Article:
Return on investment has become a national obsession. Like Mom and apple pie, it’s hard to argue against it. But in many organizations ROI has become more of a steamroller than a financial tool, and it is not always clear who is in the driver’s seat. Because it’s complex and often poorly defined, it rumbles through organizations, squashing otherwise appropriate proposals while confused employees duck out of the way. Some organizations throw away the keys to the steamroller altogether. They talk about ROI but never measure anything. To date, I haven’t seen any analysis estimating just how much all this financial naval-gazing costs, but it certainly introduces another kind of overhead.

ROI is straightforward as a financial ratio. The return-on-a-stock investment is the gain or loss divided by the price. But can it be accurately adapted to represent the value of employee training or a new software investment? The apparent costs are obvious and the benefits are a vague formula involving user satisfaction, estimated improvements to business processes or other intangible factors. Focus too narrowly on only the attributes that are easily represented by numbers and many of the benefits will disappear. On the other hand, if you try to tally up every immeasurable potential value and somehow connect it to a metric, the exercise will become meaningless.

If we can’t stop the steamroller, it’s time to try and climb into the driver’s seat. Here are some suggestions for applying ROI and all those other measurements as supplements to decision-making, not replacements for it.

1. Get ahead of the game. If metrics haven’t yet been defined for your area, be the first one on the block. You’ll get more input into what and how you measure and how those measures are used.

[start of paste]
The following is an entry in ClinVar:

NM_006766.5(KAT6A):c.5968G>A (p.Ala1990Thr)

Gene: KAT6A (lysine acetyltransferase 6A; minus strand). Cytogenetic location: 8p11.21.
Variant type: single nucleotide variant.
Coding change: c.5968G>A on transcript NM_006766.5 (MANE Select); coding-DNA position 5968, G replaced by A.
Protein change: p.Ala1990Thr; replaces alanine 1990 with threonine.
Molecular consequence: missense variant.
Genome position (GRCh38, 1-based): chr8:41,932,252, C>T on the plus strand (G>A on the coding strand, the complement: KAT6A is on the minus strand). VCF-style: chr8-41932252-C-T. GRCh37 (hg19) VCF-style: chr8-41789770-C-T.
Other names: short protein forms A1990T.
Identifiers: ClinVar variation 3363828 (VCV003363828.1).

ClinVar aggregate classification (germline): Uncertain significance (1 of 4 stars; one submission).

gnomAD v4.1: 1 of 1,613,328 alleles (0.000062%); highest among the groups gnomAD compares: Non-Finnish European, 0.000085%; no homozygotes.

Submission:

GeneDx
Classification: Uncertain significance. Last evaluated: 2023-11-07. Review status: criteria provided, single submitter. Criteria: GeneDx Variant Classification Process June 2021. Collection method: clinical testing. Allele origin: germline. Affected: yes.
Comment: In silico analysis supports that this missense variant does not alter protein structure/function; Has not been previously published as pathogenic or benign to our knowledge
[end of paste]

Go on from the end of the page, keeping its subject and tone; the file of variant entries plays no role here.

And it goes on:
2. Make sure you know what’s important to your boss and her bosses. Sometimes managers will have favorite projects or departments. If you can establish a link to one of these fast-track initiatives, the detailed accounting may be irrelevant.

3. Measure what’s important, not just what’s easy. Start with business goals, not the list of available metrics. Blend measurement techniques to make a point. Combine easy-to-collect Web statistics with a small sample of user interview results.

4. The executive summary is your best friend. Of course you should include details as necessary, but most decision makers don’t have time to wade through the data. They want to know the conclusions and how you got there. This is your opportunity to frame the discussion.

5. Find out what metrics count in your organization. ROI is not the only metric, although its popularity has led to many different implementations. Check with your financial, accounting or auditing departments and find out if there are standards.

6. Ask for help. Ask decision makers and accountants how they make their decisions and what information (and data) they find helpful. If standards can be developed employees won’t have to start from scratch and managers won’t have to compare apples and oranges.

7. Keep it simple and keep it up. Consider what you can do with a small number of consistently applied metrics. In one case I was successful measuring research relevance with only three questions. It wasn’t an exhaustive survey, but I used it each time I sent a report so I was able to establish an on-going, consistent measure.

8. IT budgets often bear the burden of many unglamorous maintenance, operation and replacement costs. This stuff can be pretty unexciting but contributes to every fancy new initiative. Prepare a stacked diagram of these expenses; starting with facility and power costs, moving up through hardware and software upgrades, and on to SLA agreements. Keep it in your back pocket and haul it out often.

And last but far from least, if you have to talk with numbers listen to what they say. Displaying positive ROI is great if the numbers support it, but don’t get too carried away. Be prepared to let the measurement speak for itself. If some activity, product or service doesn’t measure up, let it go and take the credit.

Byron Glick is a principal at Coherent Partners, LLC, a technology management-consulting firm in Madison, Wisconsin. He can be contacted via the web at or via telephone at 608/442-0120.

The opinions expressed herein or statements made in the above column are solely those of the author, & do not necessarily reflect the views of Wisconsin Technology Network, LLC. (WTN). WTN, LLC accepts no legal liability or responsibility for any claims made or opinions expressed herein.)